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No. 99-2222

(D.C. No. CR-96-695-1-LH)

(New Mexico)


Before SEYMOUR, Chief Judge, EBEL, and BRISCOE, Circuit Judges.

After examining the briefs and appellate record, this panel has determined unanimously that oral argument would not materially assist the determination of this appeal. See Fed. R. App. P. 34(a)(2); 10th Cir. R. 34.1(G). The cause is therefore ordered submitted without oral argument.

Ramona Ruiz was convicted of conspiracy to possess with intent to distribute, importation of, and possession with intent to distribute 100 kilograms and more of marijuana. She was sentenced to sixty-three months incarceration. Appellate counsel for Ms. Ruiz filed a brief pursuant to Anders v. California, 386 U.S. 738 (1967), and has moved for leave to withdraw as counsel. We grant leave to withdraw and dismiss the appeal.

Anders holds that if counsel finds a case to be wholly frivolous after conscientious examination, he may so advise the court and request permission to withdraw. Counsel must also submit to both the court and his client a brief referring to anything in the record arguably supportive of the appeal. The client may then raise any points she chooses, and the court thereafter undertakes a complete examination of all proceedings and decides whether the appeal is in fact frivolous. If it so finds, it may grant counsel's request to withdraw and dismiss the appeal. See id. at 744.

Ms. Ruiz was convicted after a jury trial at which the government presented evidence that she had been stopped at a border checkpoint between Mexico and New Mexico driving a pickup truck with a camper shell in which a large amount of marijuana was concealed in a hidden compartment. Upon questioning at the checkpoint, Ms. Ruiz said she had driven to Mexico from her home in Deming, New Mexico, on a short shopping trip and that when her car had broken down in Palomas, Mexico, a man had offered her money to drive a truck containing fifteen pounds of marijuana back across the border. She stated that she needed to return home to her children and that she needed the money, so she accepted the offer. The government, however, also presented evidence from a co-defendant who testified that he had been approached by Ms. Ruiz and her mother in Deming, and that they had offered to pay him to drive a truck across the border from Palomas. He testified that he drove Ms. Ruiz and her mother to Palomas, where he and Ms. Ruiz each selected one of two trucks with camper shells to drive across the border. The co-defendant was stopped at the border an hour after Ms. Ruiz attempted to cross. Marijuana was discovered in a hidden compartment of the truck he was driving, similar to the compartment in the truck Ms. Ruiz was driving.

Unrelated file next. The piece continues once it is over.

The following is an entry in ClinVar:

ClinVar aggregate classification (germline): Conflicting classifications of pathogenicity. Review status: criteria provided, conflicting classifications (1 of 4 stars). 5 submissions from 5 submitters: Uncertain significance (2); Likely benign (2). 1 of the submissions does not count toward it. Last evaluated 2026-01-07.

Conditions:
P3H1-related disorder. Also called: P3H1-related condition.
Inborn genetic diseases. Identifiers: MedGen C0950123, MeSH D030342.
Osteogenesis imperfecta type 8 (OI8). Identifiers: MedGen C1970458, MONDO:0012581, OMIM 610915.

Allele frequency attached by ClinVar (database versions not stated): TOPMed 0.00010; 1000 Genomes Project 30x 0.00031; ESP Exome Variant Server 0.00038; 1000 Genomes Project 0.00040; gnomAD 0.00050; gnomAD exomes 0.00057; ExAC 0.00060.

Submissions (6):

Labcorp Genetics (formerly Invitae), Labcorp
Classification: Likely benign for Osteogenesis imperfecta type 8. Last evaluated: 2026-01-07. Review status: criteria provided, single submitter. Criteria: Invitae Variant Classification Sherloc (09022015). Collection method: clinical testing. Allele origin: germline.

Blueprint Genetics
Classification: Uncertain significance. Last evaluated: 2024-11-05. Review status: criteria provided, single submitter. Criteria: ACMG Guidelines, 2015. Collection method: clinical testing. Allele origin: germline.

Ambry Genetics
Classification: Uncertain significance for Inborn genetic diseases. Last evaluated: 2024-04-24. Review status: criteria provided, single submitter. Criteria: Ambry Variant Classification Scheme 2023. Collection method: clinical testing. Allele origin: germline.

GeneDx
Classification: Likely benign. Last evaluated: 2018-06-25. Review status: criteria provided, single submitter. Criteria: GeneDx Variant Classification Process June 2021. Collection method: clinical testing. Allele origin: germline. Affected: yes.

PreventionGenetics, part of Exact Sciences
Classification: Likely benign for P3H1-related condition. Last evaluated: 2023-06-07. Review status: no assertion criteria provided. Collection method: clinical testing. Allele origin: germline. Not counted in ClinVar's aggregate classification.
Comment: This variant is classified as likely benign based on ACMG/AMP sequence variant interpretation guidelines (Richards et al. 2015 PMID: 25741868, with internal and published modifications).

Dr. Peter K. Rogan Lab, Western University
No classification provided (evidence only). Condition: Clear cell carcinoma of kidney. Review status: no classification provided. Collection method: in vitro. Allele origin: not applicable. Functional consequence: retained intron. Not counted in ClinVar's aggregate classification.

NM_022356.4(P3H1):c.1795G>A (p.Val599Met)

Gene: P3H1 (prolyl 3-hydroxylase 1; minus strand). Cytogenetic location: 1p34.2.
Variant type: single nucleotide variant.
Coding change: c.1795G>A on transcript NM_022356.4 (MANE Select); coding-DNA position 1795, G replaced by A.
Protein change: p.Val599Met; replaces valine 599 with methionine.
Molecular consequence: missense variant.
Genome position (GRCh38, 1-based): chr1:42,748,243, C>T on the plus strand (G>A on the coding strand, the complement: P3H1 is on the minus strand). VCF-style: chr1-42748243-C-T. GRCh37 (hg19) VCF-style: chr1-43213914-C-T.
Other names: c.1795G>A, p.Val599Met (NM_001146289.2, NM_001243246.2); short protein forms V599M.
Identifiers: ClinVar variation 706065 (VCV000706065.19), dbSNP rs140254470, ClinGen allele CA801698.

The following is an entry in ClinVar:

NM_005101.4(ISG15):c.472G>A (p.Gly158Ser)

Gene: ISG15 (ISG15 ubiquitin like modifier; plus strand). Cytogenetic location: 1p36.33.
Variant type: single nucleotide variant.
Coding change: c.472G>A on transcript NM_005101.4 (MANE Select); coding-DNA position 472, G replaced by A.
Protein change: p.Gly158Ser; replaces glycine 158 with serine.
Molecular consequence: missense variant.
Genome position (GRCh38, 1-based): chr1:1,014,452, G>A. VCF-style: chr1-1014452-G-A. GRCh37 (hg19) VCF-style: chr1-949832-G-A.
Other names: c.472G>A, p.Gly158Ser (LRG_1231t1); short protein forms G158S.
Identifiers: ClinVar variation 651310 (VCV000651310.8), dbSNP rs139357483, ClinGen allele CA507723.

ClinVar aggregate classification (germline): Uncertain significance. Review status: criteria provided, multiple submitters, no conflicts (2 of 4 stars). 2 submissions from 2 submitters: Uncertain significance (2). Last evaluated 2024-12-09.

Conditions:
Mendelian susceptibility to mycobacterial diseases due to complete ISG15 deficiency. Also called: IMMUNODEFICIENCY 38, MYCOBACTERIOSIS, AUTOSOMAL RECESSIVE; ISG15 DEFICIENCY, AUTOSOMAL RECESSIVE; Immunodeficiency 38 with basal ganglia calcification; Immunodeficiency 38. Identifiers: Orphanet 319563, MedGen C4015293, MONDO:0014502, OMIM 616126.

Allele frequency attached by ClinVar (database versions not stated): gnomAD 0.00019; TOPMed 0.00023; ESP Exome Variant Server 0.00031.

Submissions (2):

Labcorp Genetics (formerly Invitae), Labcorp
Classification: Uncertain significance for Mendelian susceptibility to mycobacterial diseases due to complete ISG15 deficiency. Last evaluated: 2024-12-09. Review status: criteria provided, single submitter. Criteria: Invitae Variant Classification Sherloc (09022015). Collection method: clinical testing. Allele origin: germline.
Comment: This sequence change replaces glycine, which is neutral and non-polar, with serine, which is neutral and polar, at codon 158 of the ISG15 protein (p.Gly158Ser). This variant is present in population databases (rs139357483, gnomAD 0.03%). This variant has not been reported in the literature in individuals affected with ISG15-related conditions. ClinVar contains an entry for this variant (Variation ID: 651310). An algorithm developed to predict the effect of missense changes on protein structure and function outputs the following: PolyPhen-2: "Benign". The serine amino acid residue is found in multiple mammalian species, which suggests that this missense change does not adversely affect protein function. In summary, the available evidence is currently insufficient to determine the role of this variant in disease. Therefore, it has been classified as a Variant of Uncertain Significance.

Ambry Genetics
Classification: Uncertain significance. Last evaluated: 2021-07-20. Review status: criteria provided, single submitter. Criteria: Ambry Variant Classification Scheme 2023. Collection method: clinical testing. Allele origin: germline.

On the morning of the day trial was to begin, trial counsel for Ms. Ruiz moved for a continuance on the grounds that it was necessary to obtain three witnesses from Mexico whose testimony would support his client's version of the facts and refute the co-defendant's proposed testimony. Counsel represented to the court that testimony from a pharmacist who had waited on Ms. Ruiz, a waitress at the restaurant where she had eaten lunch, and an old friend with whom she had eaten, would support her testimony that she had gone to Palomas by herself to shop. Counsel also informed the court that the friend had apparently left Palomas for the interior of Mexico to get treatment for her sick child. The court expressed doubt as to the probative value of these witnesses and requested assurances that the witnesses would appear to testify. The government expressed concern as to whether the friend would travel from Mexico, observed that there were other ways to show Ms. Ruiz had purchased items from the pharmacy, and noted that the government's witnesses were there and ready to proceed. The court denied the continuance, stating that the proposed testimony did not appear to present a real defense and expressing doubt about the likelihood that the friend would ever be located or present herself for testimony.